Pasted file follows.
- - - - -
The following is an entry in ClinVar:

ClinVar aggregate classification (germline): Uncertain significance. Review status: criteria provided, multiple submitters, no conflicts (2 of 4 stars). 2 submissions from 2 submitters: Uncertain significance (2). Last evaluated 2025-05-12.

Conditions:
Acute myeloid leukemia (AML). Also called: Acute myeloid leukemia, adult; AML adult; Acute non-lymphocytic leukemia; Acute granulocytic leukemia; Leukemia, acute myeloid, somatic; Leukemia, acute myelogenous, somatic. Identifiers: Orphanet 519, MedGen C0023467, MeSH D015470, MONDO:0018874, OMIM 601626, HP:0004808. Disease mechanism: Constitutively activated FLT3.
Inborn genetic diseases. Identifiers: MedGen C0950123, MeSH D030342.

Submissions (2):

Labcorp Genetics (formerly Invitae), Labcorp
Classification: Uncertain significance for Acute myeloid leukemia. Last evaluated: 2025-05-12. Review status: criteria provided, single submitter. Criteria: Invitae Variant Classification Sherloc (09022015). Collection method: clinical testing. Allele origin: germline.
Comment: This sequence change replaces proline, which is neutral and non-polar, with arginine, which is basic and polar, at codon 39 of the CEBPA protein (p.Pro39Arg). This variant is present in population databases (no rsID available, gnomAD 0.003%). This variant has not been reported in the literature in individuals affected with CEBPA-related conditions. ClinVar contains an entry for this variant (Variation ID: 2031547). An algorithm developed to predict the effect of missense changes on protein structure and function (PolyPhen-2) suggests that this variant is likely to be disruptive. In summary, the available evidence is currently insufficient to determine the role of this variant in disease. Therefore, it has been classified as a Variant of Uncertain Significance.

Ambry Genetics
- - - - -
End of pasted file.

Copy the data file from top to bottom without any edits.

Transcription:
The following is an entry in ClinVar:

ClinVar aggregate classification (germline): Uncertain significance. Review status: criteria provided, multiple submitters, no conflicts (2 of 4 stars). 2 submissions from 2 submitters: Uncertain significance (2). Last evaluated 2025-05-12.

Conditions:
Acute myeloid leukemia (AML). Also called: Acute myeloid leukemia, adult; AML adult; Acute non-lymphocytic leukemia; Acute granulocytic leukemia; Leukemia, acute myeloid, somatic; Leukemia, acute myelogenous, somatic. Identifiers: Orphanet 519, MedGen C0023467, MeSH D015470, MONDO:0018874, OMIM 601626, HP:0004808. Disease mechanism: Constitutively activated FLT3.
Inborn genetic diseases. Identifiers: MedGen C0950123, MeSH D030342.

Submissions (2):

Labcorp Genetics (formerly Invitae), Labcorp
Classification: Uncertain significance for Acute myeloid leukemia. Last evaluated: 2025-05-12. Review status: criteria provided, single submitter. Criteria: Invitae Variant Classification Sherloc (09022015). Collection method: clinical testing. Allele origin: germline.
Comment: This sequence change replaces proline, which is neutral and non-polar, with arginine, which is basic and polar, at codon 39 of the CEBPA protein (p.Pro39Arg). This variant is present in population databases (no rsID available, gnomAD 0.003%). This variant has not been reported in the literature in individuals affected with CEBPA-related conditions. ClinVar contains an entry for this variant (Variation ID: 2031547). An algorithm developed to predict the effect of missense changes on protein structure and function (PolyPhen-2) suggests that this variant is likely to be disruptive. In summary, the available evidence is currently insufficient to determine the role of this variant in disease. Therefore, it has been classified as a Variant of Uncertain Significance.

Ambry Genetics